What if your wireless mouse was an effective attack vector? Research reveals this to be the case for mice from Logitech, Microsoft, Dell, Lenovo, Hewlett-Packard, Gigabyte, and Amazon. Dubbed ‘MouseJack’, this class of security vulnerabilities allows keystroke injection into non-Bluetooth wireless mice. Imagine you are catching up on some work at the airport, and you reach into your laptop bag to pull out your phone charger. As you glance back at your screen, you see the tail end of an ASCII art progress bar followed by your shell history getting cleared.
Before you realize what has happened, an attacker has already installed malware on your laptop. Or maybe they just exfiltrated a git repository and your SSH keys. In the time it took you to plug in your phone, you got MouseJacked. The attacker is camped out at the other end of the terminal, equipped with a commodity USB radio dongle and a directional patch antenna hidden in a backpack, and boards her plane as soon as the deed is done. The reality of MouseJack is that an attacker can inject keystrokes into your wireless mouse dongle from over 200 meters away, at a rate of up to 7500 keystrokes per minute (one every 8ms).
Most wireless keyboards encrypt the data going between the keyboard and computer in order to deter sniffing, but wireless mouse traffic is generally unencrypted. The result is that wireless mice and keyboards ship with USB dongles that can support both encrypted and unencrypted RF packets. A series of implementation flaws makes it possible for an attacker to inject keystrokes directly into a victim’s USB dongle using easily accessible, cheap hardware, in most cases only requiring that the user has a wireless mouse. The majority of affected USB dongles are unpatchable, making it likely that vulnerable computers will be common in the wild for the foreseeable future.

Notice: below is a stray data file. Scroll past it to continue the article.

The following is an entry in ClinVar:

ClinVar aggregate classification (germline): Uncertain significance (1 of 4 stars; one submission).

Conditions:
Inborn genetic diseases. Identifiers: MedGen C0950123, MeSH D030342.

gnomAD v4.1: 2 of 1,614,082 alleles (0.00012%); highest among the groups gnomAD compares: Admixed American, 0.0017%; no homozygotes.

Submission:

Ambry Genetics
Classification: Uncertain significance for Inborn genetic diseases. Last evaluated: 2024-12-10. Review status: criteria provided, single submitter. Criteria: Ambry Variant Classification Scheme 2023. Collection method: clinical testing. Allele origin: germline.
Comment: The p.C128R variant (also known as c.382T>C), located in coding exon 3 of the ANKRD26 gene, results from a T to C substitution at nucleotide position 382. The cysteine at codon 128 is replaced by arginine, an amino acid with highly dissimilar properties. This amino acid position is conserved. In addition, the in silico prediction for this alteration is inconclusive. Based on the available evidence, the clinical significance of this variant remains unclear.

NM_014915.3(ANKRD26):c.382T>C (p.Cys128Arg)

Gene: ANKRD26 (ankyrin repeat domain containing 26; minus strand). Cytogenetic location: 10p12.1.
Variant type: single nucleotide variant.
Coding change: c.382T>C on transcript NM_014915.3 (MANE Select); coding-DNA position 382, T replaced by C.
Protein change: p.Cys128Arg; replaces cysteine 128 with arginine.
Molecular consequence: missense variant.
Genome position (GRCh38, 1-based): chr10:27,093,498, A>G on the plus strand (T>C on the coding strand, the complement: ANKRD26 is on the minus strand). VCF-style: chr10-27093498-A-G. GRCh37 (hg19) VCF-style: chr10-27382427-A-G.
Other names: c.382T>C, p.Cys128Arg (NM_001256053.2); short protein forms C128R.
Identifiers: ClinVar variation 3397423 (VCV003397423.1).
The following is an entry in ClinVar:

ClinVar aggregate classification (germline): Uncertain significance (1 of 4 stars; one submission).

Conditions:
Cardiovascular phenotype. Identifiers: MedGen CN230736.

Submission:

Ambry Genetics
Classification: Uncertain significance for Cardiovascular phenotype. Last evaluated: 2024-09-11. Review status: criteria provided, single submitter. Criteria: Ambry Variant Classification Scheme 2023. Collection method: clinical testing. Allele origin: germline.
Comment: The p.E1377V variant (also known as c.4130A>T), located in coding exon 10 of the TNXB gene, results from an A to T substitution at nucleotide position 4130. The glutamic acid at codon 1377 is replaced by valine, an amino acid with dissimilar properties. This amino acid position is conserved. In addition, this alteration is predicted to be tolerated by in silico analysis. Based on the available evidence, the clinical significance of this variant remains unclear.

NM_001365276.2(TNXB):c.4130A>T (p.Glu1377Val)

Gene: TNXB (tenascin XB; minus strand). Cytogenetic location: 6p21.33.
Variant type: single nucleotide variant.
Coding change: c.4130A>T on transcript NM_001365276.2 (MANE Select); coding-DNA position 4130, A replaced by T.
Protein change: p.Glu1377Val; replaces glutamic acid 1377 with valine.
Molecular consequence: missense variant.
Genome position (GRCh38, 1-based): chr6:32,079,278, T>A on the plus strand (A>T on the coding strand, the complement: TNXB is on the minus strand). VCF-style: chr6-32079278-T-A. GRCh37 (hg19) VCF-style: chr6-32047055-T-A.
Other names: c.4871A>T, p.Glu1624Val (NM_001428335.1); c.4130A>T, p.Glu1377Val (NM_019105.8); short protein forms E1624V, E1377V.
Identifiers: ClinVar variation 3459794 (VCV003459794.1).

This talk will explain the research process that lead to the discovery of these vulnerabilities, covering specific tools and techniques. Results of the research will be detailed, including protocol behavior, packet formats, and technical specifics of each vulnerability. Additional vulnerabilities affecting 14 vendors are currently in disclosure, and will be revealed during this talk.
Marc is a security researcher and software engineer at Bastille Networks, where he focuses on RF/IoT threats present in enterprise environments. He has been hacking on software defined radios since 2013, when he competed as a finalist in the DARPA Spectrum Challenge. In 2011, he wrote software to reassemble shredded documents for the DARPA Shredder Challenge, finishing the competition in third place out of 9000 teams.
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Post time: Jun-11-2017